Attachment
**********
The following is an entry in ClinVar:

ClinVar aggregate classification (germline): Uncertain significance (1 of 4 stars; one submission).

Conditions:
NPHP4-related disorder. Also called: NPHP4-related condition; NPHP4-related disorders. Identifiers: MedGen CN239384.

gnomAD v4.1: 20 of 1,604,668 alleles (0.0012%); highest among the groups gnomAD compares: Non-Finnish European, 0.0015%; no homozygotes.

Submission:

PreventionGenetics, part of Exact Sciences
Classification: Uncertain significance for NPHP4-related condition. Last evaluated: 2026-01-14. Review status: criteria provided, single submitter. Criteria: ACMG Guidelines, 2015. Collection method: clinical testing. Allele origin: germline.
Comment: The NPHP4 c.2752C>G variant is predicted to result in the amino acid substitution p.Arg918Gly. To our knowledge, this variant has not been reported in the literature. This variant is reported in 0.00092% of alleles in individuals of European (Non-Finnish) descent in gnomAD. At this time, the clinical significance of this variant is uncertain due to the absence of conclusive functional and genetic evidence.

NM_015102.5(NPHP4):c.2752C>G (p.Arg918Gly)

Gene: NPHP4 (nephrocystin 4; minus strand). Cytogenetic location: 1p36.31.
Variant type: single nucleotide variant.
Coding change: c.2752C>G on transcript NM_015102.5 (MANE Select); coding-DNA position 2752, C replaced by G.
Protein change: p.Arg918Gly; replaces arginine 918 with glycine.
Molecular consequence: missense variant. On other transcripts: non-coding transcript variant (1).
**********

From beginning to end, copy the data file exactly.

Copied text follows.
The following is an entry in ClinVar:

ClinVar aggregate classification (germline): Uncertain significance (1 of 4 stars; one submission).

Conditions:
NPHP4-related disorder. Also called: NPHP4-related condition; NPHP4-related disorders. Identifiers: MedGen CN239384.

gnomAD v4.1: 20 of 1,604,668 alleles (0.0012%); highest among the groups gnomAD compares: Non-Finnish European, 0.0015%; no homozygotes.

Submission:

PreventionGenetics, part of Exact Sciences
Classification: Uncertain significance for NPHP4-related condition. Last evaluated: 2026-01-14. Review status: criteria provided, single submitter. Criteria: ACMG Guidelines, 2015. Collection method: clinical testing. Allele origin: germline.
Comment: The NPHP4 c.2752C>G variant is predicted to result in the amino acid substitution p.Arg918Gly. To our knowledge, this variant has not been reported in the literature. This variant is reported in 0.00092% of alleles in individuals of European (Non-Finnish) descent in gnomAD. At this time, the clinical significance of this variant is uncertain due to the absence of conclusive functional and genetic evidence.

NM_015102.5(NPHP4):c.2752C>G (p.Arg918Gly)

Gene: NPHP4 (nephrocystin 4; minus strand). Cytogenetic location: 1p36.31.
Variant type: single nucleotide variant.
Coding change: c.2752C>G on transcript NM_015102.5 (MANE Select); coding-DNA position 2752, C replaced by G.
Protein change: p.Arg918Gly; replaces arginine 918 with glycine.
Molecular consequence: missense variant. On other transcripts: non-coding transcript variant (1).